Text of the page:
ISO: ISO refers to your camera's sensitivity to light. A lower ISO makes your camera's sensor less sensitive to light, while a higher ISO makes it more sensitive. On a bright and sunny day, use a low ISO. In low light situations, try a higher ISO to boost your camera sensor sensitivity.
Experiment with composition
Composition refers to the arrangement of objects in the frame of your image. By experimenting with different angles and placements, you'll be able to see what looks the most appealing to the eye.
Consider what you want to convey with your photographs and what objects or subjects are key to that meaning. Based on the composition of your image, you'll be able to subtly determine the visual path of your viewers' eyes. Photographers often follow the rule of thirds, placing their subject in the right or left third of an image, for a more engaging composition.
If you want to start learning photography concepts even before you purchase a camera, play around with photo composition by taking photos with your smartphone.
Watch online tutorials
For professional-looking images, you may not be able to learn some photography concepts entirely on your own. Online tutorials are an inexpensive or free alternative to formal photography education. From learning how to use your camera's settings effectively to gaining editing skills, tutorials cover a broad range of photography concepts for hobbyists.
Define your personal style
Different styles and types of photography require a variety of skillsets. It's perfectly normal to not know your personal style when you first start, but you should consider what you're most drawn to. The type of photography you pursue will determine the equipment you need and the skills you should hone. If you primarily take photos of family members or friends, portrait photography involves specific equipment, like additional lighting sources or tripods. Some types of photography, like wildlife photography, require specific lenses that accommodate taking photos from a distance.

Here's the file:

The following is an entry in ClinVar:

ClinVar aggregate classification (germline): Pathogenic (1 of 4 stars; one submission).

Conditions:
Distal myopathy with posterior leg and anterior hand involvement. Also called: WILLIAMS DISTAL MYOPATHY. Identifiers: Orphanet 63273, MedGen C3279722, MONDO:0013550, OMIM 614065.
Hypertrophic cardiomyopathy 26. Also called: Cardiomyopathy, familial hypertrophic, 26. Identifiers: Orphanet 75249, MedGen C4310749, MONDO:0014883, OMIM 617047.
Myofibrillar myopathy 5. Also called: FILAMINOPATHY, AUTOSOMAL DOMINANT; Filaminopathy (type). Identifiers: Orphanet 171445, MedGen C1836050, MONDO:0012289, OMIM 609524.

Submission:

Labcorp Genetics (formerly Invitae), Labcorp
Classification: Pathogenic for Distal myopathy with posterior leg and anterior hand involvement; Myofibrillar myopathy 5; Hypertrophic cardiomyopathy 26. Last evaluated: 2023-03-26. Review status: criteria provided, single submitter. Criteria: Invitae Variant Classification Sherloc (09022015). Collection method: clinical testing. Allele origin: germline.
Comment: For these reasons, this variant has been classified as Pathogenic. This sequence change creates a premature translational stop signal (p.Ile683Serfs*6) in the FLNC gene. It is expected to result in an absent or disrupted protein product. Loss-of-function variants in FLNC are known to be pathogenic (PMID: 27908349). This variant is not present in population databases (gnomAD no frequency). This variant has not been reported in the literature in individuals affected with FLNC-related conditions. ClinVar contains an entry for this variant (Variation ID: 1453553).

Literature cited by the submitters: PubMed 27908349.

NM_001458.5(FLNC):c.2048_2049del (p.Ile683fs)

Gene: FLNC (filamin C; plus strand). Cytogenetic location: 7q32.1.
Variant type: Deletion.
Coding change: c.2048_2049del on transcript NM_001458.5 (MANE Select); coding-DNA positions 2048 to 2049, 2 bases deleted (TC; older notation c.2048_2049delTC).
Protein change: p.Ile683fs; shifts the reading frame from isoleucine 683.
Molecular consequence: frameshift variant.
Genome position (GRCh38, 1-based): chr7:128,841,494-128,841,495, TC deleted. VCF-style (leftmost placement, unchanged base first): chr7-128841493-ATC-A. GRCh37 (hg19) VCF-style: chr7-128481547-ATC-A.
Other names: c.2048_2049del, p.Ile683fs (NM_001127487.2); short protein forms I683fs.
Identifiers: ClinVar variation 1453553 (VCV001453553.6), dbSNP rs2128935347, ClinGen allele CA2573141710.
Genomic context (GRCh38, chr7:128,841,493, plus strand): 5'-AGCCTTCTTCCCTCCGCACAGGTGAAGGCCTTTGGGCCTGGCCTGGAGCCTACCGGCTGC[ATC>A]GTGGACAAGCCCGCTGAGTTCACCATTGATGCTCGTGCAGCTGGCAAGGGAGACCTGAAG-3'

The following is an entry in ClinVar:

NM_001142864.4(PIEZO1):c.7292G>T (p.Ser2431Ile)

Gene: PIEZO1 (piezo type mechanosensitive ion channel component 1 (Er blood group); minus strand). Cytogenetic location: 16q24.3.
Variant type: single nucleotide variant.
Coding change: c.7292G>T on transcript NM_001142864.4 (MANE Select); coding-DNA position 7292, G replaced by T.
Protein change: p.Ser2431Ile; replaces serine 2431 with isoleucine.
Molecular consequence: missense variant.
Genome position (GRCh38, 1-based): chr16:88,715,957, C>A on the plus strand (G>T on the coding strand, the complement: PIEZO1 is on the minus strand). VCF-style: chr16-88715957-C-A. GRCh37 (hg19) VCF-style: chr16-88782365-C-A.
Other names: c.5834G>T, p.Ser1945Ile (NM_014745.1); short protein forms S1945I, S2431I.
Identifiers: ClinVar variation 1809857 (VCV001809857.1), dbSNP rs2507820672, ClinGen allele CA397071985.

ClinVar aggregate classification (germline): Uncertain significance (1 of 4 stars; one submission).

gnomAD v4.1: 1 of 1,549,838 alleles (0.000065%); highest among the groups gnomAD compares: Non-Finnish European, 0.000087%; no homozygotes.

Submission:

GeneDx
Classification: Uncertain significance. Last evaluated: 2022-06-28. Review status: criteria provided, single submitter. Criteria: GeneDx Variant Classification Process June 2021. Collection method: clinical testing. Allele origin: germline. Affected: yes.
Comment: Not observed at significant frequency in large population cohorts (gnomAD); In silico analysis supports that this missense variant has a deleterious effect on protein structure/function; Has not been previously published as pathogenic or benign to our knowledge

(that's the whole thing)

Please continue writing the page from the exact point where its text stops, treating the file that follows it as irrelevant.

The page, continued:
Practice makes perfect
Whether you go to school or study on your own, the most important step to learning photography is taking photographs. Practicing regularly improves the quality of your photographs more than anything else. As you continue to take photographs, evaluate each one you take and consider what aspects of the image you like. Incorporate what you learn into the next photograph you take.
Hone your editing skills
The process of taking an engaging and professional photograph doesn't end after clicking the shutter-release button. Learning basic editing skills using free or affordable editing tools will take your photographs to the next level. When you export your images from your camera, take note of JPEG and RAW options. RAW files allow you to edit the highest quality images, but JPEG files take up less storage and don't require conversion before sharing them. Using online cloud storage for your files can give you the space you need to edit the best possible images.
Learning the basics of photography doesn't require formal education—anyone with a camera can start practicing and refining their photography skills. Once you understand the basics of your equipment and follow simple best practices, you'll be able to pick up your camera and start shooting stunning photographs.
Share your photos
The best way to celebrate your new photography skills is to share your photos with others. Microsoft Create offers thousands of professionally designed templates and you can easily swap your photographs in to showcase them even more beautifully.
If you’ve decided to turn your passion for photography into a business, we've got help for that too, with templates built with your business in mind. From business planning to marketing assets and social media posts, you can find inspired designs that are customizable in just a few moments.